Mollie West Duffy and Liz Fosslien, the authors of “Big Feelings: How to Be Okay When Things Are Not Okay,” have created a typology of workplace friends. There’s the confidant, who can be entrusted with any secret; there’s the inspiration, also known as a platonic work crush; there’s the frenemy, who can stir up competitive feelings but also push for your success. (The authors’ own relationship, born of a mutual friend, was deepened when they realized how much they enjoyed writing and illustrating together.)What holds true across all these types is the growth that a work friend can support. High school and college friends see each other through parties, family feuds, crushes and coming-of-age. But work friends see each other through the world of ideas. And they can be easier to find early in a career.“The ties you make in your 20s tend to withstand the life changes that happen in your 30s,” Ms. West Duffy said.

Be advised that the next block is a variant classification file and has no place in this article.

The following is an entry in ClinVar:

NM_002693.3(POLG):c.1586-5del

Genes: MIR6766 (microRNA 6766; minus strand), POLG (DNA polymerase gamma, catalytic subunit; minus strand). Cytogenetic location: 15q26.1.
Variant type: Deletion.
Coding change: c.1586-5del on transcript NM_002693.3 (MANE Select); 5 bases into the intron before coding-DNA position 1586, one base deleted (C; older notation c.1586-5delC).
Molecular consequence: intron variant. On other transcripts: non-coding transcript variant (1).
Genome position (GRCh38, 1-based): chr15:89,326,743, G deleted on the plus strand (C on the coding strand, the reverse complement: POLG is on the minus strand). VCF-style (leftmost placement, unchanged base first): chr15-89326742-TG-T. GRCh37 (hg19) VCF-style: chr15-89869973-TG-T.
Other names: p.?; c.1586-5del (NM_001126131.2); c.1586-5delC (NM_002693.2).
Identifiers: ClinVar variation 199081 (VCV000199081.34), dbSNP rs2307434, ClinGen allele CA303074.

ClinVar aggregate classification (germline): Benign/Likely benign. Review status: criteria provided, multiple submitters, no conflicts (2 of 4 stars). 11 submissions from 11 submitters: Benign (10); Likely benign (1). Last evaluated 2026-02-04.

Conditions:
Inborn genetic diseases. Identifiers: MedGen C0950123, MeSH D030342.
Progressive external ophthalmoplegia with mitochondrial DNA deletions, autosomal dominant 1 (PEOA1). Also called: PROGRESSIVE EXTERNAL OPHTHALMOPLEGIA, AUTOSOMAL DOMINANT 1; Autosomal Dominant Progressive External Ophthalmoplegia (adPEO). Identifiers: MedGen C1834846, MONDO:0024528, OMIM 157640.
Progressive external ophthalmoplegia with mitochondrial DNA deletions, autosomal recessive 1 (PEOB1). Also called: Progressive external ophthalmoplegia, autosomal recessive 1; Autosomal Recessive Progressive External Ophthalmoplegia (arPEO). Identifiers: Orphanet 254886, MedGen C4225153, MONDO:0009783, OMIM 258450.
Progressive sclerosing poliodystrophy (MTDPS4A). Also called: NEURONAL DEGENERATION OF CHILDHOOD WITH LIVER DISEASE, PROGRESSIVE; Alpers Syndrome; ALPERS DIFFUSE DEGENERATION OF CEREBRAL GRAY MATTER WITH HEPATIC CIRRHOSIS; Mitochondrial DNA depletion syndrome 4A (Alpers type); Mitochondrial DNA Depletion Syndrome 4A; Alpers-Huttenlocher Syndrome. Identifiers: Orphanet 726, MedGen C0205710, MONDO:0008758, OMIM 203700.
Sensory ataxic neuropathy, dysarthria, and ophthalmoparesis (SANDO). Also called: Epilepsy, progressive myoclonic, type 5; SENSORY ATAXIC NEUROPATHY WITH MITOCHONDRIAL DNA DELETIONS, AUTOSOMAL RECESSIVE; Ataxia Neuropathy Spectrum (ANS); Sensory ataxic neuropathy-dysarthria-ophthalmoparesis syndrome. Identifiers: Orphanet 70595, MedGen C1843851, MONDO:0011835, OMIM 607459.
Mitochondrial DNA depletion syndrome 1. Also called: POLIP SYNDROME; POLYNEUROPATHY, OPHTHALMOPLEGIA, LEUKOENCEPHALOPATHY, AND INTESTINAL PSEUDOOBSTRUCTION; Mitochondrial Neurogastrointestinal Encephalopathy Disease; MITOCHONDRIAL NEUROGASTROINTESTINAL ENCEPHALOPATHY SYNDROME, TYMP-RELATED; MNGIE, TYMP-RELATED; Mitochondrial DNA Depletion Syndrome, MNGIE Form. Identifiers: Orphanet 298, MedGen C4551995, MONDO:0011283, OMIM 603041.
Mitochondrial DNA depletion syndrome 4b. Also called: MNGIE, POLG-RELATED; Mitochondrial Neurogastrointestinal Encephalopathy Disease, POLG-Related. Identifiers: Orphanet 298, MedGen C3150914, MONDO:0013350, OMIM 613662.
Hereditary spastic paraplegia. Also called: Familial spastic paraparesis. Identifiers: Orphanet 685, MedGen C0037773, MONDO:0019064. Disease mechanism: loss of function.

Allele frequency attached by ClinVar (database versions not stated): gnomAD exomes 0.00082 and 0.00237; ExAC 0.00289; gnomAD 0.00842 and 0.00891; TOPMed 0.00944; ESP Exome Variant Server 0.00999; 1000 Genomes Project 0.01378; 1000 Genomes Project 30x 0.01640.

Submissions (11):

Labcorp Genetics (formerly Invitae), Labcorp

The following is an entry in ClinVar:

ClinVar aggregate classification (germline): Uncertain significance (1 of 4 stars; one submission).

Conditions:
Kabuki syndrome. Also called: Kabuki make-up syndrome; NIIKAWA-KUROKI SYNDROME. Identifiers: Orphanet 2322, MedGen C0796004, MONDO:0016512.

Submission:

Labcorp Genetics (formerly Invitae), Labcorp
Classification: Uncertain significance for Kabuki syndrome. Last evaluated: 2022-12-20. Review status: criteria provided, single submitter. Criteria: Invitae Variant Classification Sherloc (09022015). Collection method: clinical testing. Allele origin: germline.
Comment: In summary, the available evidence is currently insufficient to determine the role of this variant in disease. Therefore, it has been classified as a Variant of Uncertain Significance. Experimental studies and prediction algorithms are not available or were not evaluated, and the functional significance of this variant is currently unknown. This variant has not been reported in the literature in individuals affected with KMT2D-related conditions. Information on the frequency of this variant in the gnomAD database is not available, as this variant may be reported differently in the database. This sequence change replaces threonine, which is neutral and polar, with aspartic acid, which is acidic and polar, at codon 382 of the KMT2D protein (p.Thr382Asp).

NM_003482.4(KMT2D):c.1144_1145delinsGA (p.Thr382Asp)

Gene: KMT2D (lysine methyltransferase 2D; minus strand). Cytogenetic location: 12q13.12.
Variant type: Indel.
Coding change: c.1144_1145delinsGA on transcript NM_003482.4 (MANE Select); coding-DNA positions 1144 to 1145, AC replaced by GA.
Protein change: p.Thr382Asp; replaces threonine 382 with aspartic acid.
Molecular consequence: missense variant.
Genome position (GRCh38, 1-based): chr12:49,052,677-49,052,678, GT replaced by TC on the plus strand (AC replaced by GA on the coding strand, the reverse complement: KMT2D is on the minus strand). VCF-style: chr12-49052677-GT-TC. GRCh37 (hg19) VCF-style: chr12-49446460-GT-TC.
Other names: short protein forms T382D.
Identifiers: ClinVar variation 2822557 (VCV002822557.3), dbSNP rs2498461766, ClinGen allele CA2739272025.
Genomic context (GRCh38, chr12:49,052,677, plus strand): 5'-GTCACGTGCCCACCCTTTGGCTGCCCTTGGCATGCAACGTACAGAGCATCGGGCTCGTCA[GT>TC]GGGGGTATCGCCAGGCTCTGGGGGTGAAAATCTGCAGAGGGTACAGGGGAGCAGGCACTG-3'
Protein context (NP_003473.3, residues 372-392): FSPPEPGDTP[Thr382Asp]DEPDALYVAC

It would be interesting to know if the friends that a chemist makes in late undergrad and graduate school are of more lasting stuff than those formed later in life. I definitely have and have had work friends, and they are pretty wonderful relationships. If you have one, send them a note of appreciation today.